For this reason world capitalism [imperialism] has constantly been strengthening the faction that is in favour of “modern” capitalism. For world capitalism the existence of a capitalist state with a centrally concentrated power structure, which guarantees the flow of capital and capital investment, is a necessity. Obviously a “semi-feudal” Islamic system with a mediaeval power structure would be incapable of providing this.


That is why there have always been these two tendencies within the ruling elite - although they have taken different forms at different times. In the beginning the Bazargan government supported the modern capitalist view; after that Banisadr, then Rafsanjani and Khatami, and now Behzad Nabavi, represent this tendency. Contrary to the views of many  - who see the Khatami “reforms” as representing a watershed – the “reformist” wing, as a tendency of world capitalism, has existed from the first days of the formation of the government of the Islamic Republic. The only difference now is that under the present conditions this tendency has been strengthened. Today what we are witnessing is the surrender of the “authoritarian” wing to the logic of the capitalist process, because of the depth of the economic and political crisis in Iran.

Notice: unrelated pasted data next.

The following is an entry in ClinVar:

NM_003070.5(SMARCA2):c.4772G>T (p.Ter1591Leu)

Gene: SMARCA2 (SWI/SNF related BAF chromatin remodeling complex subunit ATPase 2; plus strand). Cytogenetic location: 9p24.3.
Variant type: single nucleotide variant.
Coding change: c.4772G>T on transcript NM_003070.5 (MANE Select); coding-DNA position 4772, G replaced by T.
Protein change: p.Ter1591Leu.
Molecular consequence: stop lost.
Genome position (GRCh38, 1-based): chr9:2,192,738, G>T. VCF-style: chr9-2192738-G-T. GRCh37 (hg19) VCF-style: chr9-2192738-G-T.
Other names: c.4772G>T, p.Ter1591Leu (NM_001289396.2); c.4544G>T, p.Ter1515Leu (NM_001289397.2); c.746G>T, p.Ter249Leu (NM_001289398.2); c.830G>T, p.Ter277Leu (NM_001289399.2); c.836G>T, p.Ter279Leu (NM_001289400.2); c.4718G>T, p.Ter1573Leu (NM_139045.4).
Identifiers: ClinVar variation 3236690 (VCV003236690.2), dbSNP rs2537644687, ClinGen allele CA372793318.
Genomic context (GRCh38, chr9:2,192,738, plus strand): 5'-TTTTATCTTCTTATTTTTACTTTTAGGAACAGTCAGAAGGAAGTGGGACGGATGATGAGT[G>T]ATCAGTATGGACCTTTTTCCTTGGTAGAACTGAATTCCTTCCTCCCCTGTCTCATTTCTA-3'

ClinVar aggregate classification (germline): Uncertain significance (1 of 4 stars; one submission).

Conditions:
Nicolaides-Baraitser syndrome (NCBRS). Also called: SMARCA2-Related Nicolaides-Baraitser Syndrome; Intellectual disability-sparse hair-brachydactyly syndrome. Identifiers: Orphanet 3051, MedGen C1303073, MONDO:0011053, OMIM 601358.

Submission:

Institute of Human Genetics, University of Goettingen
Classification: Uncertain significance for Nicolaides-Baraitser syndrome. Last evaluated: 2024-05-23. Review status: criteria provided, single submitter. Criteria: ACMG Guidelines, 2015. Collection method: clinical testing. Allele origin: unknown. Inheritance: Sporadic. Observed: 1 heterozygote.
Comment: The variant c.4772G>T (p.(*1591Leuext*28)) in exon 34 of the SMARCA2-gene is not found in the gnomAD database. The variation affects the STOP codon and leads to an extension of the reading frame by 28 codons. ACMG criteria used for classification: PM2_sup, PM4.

For example, recently Mohammad Khazaii, the Deputy Foreign Minister, declared that the regime has a problem with the US government but "has no differences with American merchants"! As if American merchants are a separate phenomenon from the US government! The Iranian regime, despite all the anti-American slogans and uproar, in the first three months of this year [1381 according to the Islamic calendar, or 2002, Editor’s note] exported 30million US dollars’ worth of goods to the US and imported 9million dollars’ worth from America (according to Radio Azadi, 15 June 2002). It is evident that all the recent trips by the leaders of the regime to the European countries, and the contacts with the US, would have been impossible if they had been carried out in secret and without prior consultation with, and even permission of, the “authoritarian” faction.


It is clear today that the two factions of the ruling elite have reached a common set of views on the question of establishing economic and political relations with the capitalist governments of Europe (and later with the US government). Of course, some of the regime's right-wing elements will continue to express their opposition to this. But these differences are of a mainly cosmetic character and are raised for demagogic purpose to get approval from the rank-and-file of the regime's Hezbollahi base. Both factions of the regime today know full well that to preserve the present system and their own political power they themselves must accept the logic of going in the same direction as the imperialist governments. In other words, the creation of a “Third World” modern capitalist system (like that of the Shah) is on the agenda.

July 2002